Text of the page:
Keeping Pets Safe During the Holidays

Holiday decorating, baking, cooking, gift-giving, and spending quality time with pets, family, and friends can all be a wonderful part of making things merry and bright. Yet there are elements of these activities that can be harmful to and stressful for your pet. In this post, Basepaws offers some tips for keeping your pet safe, happy, and calm as you celebrate the season.

Decking the Halls Without Boughs of Holly

Holly is among the many popular holiday plants—including poinsettia, amaryllis, lilies, mistletoe, citrus plants, and even Christmas trees—that vary in toxicity to both dogs and cats. Lilies are particularly toxic to cats, as even a small amount ingested can cause kidney failure.

Set of house plants poisonous to cats and kitten on white background

A safer bet is to exclude live versions of these plants and instead choose artificial substitutes that you can easily find at craft stores. If you choose to have a live Christmas tree, you can safeguard your pet by keeping tree needles picked up, covering tree stand water (which can harbor harmful bacteria and pesticides), and trimming lower boughs to keep them out of mouth’s reach. You might also consider putting a barrier around your tree so that your pet cannot access the area.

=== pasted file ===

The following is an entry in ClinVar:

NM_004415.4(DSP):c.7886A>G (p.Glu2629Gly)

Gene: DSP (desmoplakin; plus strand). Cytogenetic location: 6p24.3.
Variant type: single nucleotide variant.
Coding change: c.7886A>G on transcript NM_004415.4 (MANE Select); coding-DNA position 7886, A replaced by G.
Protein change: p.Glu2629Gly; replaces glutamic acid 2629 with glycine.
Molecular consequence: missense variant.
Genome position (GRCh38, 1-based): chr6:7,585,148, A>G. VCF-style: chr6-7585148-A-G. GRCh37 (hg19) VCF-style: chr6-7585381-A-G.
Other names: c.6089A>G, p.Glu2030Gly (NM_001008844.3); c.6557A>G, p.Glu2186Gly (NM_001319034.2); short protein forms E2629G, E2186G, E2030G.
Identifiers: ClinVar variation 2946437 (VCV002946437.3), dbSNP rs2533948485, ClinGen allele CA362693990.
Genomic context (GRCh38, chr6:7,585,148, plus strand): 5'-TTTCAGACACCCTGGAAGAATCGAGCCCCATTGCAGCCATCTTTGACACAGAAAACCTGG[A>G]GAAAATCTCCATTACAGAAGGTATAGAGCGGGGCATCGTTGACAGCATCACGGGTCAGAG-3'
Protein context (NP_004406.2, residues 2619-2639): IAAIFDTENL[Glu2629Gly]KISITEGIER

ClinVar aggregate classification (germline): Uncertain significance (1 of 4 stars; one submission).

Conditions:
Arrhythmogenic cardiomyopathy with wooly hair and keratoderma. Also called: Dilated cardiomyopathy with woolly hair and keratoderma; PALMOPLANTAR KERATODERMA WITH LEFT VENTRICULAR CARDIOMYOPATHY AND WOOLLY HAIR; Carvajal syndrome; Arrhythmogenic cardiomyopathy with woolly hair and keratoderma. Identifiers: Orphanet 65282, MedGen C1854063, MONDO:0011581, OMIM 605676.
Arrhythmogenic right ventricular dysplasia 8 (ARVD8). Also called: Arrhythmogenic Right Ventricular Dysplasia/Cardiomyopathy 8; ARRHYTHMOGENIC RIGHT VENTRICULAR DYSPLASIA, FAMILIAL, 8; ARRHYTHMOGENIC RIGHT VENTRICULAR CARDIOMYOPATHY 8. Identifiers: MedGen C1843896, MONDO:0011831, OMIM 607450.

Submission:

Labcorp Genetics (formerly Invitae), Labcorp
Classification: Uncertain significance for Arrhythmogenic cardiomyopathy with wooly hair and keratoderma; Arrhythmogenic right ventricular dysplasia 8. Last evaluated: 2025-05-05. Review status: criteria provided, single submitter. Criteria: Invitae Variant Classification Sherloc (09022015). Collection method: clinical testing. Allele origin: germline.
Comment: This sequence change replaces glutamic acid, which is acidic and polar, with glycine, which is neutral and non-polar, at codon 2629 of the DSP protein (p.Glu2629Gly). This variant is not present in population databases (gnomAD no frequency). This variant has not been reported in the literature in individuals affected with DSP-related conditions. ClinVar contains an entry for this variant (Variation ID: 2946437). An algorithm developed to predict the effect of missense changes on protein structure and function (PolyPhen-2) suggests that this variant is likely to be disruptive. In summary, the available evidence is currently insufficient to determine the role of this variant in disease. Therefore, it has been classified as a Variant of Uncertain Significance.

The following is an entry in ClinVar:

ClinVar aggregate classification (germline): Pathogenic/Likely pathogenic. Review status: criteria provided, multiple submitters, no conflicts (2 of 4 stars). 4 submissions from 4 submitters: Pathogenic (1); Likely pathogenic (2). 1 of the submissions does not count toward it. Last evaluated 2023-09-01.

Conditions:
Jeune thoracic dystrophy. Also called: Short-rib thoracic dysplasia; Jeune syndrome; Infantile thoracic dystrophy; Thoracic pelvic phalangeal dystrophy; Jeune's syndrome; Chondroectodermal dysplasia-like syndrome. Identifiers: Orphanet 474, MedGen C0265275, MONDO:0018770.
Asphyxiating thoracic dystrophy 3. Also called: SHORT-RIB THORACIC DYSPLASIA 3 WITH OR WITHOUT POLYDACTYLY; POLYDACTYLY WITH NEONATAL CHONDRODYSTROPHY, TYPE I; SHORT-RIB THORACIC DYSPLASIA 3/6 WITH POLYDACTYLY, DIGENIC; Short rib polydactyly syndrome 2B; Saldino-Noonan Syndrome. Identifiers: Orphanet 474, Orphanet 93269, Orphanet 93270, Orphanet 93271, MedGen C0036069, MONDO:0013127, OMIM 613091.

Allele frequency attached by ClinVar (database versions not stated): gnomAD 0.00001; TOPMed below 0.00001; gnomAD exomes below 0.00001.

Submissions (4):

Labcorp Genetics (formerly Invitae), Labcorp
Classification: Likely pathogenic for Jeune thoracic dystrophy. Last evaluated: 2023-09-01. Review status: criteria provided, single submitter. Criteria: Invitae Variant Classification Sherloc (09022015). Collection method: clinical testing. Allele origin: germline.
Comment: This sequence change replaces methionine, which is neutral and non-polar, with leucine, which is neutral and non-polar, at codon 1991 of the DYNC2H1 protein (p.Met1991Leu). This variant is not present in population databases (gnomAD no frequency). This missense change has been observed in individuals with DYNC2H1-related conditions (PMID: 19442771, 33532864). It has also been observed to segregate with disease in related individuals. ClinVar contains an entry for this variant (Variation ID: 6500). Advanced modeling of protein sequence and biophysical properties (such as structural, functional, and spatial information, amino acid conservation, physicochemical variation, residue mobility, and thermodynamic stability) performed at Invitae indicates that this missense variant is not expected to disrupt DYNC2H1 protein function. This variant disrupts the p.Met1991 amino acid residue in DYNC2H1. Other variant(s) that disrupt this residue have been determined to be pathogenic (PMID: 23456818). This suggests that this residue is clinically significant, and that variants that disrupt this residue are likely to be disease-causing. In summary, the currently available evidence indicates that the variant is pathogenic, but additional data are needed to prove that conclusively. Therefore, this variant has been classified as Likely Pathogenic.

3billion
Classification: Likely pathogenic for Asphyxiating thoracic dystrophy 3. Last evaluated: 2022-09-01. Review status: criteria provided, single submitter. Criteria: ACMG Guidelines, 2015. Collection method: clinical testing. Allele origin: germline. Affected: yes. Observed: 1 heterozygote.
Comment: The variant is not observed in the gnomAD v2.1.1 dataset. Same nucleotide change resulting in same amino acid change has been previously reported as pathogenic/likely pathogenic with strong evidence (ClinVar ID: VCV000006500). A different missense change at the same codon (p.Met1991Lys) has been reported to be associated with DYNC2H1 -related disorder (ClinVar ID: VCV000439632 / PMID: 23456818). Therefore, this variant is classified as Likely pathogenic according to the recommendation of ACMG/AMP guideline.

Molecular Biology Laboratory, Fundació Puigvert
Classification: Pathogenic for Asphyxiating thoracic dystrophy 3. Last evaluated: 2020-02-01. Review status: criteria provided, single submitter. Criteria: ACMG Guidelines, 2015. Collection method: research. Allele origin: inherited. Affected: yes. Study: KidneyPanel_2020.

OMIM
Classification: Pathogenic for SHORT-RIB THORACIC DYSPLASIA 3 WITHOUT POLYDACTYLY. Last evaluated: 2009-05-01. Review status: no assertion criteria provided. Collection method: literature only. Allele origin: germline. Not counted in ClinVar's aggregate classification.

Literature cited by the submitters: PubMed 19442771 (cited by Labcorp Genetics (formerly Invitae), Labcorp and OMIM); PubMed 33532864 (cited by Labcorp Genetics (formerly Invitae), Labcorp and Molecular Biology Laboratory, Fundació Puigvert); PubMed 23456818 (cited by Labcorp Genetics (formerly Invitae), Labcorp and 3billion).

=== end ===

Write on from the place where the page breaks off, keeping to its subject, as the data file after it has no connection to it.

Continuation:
For more information, you can review the ASPCA Poisonous Plants list. This site also provides a printable list of toxic and non-toxic plants for dogs and cats, so that you can ensure that the plants in your house and garden are safe for your pet.

Eat, Drink, and Be Merry While Also Protecting Your Pet

One of the best parts of the holidays is the range of food and drink offerings. Hot chocolate, eggnog, candy, and baked goods can be a delightful treat for humans, yet dangerous and toxic to pets. Ingredients typical of many holiday dinners, such as garlic, onions, dairy products, and nuts are also harmful to cats and dogs and should be kept well out of paws’ reach.

Image with photos of common foods toxic to dogs with a puppy in the center

The best practice is not to share human food with pets. Medications should also be safely stowed in a cabinet that cannot be accessed by your pet. Visit the ASPCA People Foods to Avoid Feeding Your Pets page or the ASPCA Top 10 Pet Toxins page for more information. If you think that your pet ingested food or medication that they shouldn’t, contact a veterinarian right away. You can also call ASPCA Poison Control at (888) 426-4435 or the Animal Control Center’s Pet Poison Helpline at (800) 213-6680.

All That Glitters and Glows

Candles, cheerful lights, tree ornaments, and other holiday decorations help create a warm and festive atmosphere in and around our homes. A few pet-friendly considerations while decorating include:



Enjoy this blog? Let's stay connected ;)